Let's talk about Stage One!

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  • For what it's worth (which is not an entry into the contest), I've put together a draft of Assassins v. Templars, my tribute to Assassin's Creed: Brotherhood. It should be here.
  • I played Grey Pawn's Mythic Adventures last Thursday. I was the Danger Master and I had a lot of fun playing the game, especially making the treasure map. Drawing a bunch of unexplained pictures and interpreting them into locations as we play is really fun. It was quickly claimed by one of the players but I think there's a picture of the map from my game somewhere... Anyways, the game was a lot of fun. The group was looking for Oskaars golden platter off the north tip of Norway. The first scene was in a derelict airport pilot's lounge and bar, filled with some less than friendly characters. I decided the locals would see the PCs as foolish foriegners and tried to get them to leave before they wound up as another group of missing tourists. The players didn't appreciate their attitude much though. Oops. They went into a mysteriously out of place jungle with giant bugs and animals and had a fight with a local tribe of monkeys and some very rickety suspension bridges over rivers of lava. Then they went on to an ice maze that was actually a crypt full of ghosts and undead skeletons. That's actually as far as we got.

    The game had a few sticky points. One thing was it went a little gonzo, which I think happened for a few reasons. First off, being a game based on cartoons and animal people I don't think he players were shooting for high level of realism in the first place. On top of that some players just weren't connecting well to their characters or the fiction. That could be solved by adding another step to fleshing out characters and their motivations. Last, when players failed multiple times while trying to defeat a detail in a peril, they often used up all their good ideas in the beginning and got sillier and sillier as it went on. Another problem I had was I felt apprehensive about using gems to injure or capture players because both effectively removed them from play and I didn't think that would be much fun for them. Also the players wanted to interract with each other more during conflicts. We were also not sure how it should be decided who got gold coins or who won a conflict in a tie. I think if the DM moves were more fun for the players and didn't force the GM to single out players to be left out and those rules were clarified the game would go a lot smoother. The treasure map felt like the strongest part of the game (at least on the DM side).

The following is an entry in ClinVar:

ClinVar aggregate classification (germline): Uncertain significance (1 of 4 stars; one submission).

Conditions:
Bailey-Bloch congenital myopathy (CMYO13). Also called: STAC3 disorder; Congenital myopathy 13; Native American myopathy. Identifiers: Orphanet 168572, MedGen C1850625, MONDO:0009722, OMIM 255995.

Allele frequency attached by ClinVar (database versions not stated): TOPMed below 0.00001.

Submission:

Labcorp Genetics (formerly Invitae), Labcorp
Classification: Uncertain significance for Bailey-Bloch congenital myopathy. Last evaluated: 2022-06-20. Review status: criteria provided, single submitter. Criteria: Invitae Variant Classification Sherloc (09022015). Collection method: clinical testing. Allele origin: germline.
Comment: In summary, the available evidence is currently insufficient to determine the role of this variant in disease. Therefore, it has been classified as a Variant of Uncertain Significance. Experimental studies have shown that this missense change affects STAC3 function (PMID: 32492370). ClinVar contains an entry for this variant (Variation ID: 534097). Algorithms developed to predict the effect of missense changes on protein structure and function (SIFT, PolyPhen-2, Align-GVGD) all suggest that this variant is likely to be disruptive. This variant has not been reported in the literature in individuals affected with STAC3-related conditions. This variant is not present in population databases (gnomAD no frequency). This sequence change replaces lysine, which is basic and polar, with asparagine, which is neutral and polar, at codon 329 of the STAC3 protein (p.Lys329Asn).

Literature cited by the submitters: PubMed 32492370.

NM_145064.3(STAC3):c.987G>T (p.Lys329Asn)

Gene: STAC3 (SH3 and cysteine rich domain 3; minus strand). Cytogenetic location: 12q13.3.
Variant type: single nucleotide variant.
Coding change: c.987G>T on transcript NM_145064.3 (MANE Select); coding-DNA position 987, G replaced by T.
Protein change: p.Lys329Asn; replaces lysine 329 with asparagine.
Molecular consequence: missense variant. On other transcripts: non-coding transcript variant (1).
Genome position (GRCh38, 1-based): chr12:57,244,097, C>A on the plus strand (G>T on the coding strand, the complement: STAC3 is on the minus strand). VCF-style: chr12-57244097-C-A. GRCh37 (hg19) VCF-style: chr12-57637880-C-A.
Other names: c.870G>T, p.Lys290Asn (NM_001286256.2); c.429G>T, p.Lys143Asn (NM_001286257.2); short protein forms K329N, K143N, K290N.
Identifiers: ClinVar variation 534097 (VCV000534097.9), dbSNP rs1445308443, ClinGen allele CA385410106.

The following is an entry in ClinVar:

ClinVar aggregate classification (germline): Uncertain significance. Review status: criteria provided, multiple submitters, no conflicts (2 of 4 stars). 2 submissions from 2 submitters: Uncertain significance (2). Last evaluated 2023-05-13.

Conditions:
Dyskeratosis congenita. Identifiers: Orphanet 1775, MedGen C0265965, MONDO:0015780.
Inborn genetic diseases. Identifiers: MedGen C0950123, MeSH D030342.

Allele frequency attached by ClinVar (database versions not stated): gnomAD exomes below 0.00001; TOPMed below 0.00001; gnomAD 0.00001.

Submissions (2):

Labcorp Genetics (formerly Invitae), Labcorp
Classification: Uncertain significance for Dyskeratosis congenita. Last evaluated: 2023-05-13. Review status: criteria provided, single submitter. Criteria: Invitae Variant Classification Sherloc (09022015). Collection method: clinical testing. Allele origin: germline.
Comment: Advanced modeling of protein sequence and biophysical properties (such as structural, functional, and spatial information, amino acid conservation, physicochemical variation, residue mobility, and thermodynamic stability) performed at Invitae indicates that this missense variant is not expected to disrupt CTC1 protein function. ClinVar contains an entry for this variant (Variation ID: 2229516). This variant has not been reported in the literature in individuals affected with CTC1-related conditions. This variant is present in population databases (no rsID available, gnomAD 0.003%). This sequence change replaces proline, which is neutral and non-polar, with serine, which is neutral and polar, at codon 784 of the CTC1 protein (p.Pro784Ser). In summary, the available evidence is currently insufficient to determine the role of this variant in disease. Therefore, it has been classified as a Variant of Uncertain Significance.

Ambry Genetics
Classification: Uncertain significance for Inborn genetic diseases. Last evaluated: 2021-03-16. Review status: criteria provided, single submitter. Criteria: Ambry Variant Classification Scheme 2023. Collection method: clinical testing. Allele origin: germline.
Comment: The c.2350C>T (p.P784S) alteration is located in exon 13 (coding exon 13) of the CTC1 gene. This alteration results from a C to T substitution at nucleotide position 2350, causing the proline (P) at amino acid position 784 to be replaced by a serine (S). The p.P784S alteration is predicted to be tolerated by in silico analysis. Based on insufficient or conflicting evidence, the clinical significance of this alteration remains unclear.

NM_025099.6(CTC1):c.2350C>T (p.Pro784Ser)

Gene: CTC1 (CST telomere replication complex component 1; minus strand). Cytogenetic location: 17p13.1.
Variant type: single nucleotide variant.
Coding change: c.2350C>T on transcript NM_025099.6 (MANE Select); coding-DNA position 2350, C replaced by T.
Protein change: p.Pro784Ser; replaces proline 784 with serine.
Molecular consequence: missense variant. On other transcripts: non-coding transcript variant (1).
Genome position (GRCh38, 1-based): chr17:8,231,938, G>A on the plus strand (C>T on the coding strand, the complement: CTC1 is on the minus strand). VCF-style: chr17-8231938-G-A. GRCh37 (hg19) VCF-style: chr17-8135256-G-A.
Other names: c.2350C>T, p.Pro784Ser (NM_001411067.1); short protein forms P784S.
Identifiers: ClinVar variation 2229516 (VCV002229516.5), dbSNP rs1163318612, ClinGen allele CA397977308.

Mr Walton, I'm also curious whether the 2 page requirement is for the final product or not. I'll be revising Dragon and Warrior again soon, and I'm thinking of trying to cut some parts of the game back, like getting rid of money and shops so that all items come from the treasure player, changing the combat system, and making a more defined stage 1, but especially with the stage 1 description it mightbe hard to keep everything to 2 pages.

    Oh, also, I'll make it badass.
  • Posted By: J. WaltonHey, Happy Thanksgiving!

    Also,the next batch of reviews and invitations are up, with about the same mix as the last batch.